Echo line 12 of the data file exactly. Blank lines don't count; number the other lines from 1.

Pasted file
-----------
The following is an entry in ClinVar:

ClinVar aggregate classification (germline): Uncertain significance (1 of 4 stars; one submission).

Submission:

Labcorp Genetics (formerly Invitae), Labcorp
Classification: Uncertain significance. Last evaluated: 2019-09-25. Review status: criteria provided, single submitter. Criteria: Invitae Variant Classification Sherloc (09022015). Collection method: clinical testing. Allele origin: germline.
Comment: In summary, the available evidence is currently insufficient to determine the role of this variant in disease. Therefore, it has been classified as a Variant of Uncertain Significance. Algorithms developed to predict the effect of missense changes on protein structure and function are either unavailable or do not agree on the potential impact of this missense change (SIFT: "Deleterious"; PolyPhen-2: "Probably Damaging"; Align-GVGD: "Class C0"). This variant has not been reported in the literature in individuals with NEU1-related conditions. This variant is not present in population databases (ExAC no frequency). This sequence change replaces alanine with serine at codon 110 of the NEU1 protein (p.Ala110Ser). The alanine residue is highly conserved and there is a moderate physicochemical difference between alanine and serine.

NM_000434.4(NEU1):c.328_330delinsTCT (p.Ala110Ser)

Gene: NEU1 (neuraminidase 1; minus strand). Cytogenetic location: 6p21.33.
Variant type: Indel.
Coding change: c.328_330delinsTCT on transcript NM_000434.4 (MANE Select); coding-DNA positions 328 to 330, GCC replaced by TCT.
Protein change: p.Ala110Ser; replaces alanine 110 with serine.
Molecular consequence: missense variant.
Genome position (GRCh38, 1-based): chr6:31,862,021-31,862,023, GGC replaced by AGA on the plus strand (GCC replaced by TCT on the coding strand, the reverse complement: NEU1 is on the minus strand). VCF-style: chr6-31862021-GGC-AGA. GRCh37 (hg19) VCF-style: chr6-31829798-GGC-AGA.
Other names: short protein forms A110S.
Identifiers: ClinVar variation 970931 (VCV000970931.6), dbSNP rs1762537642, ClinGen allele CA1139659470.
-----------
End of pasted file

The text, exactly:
Molecular consequence: missense variant.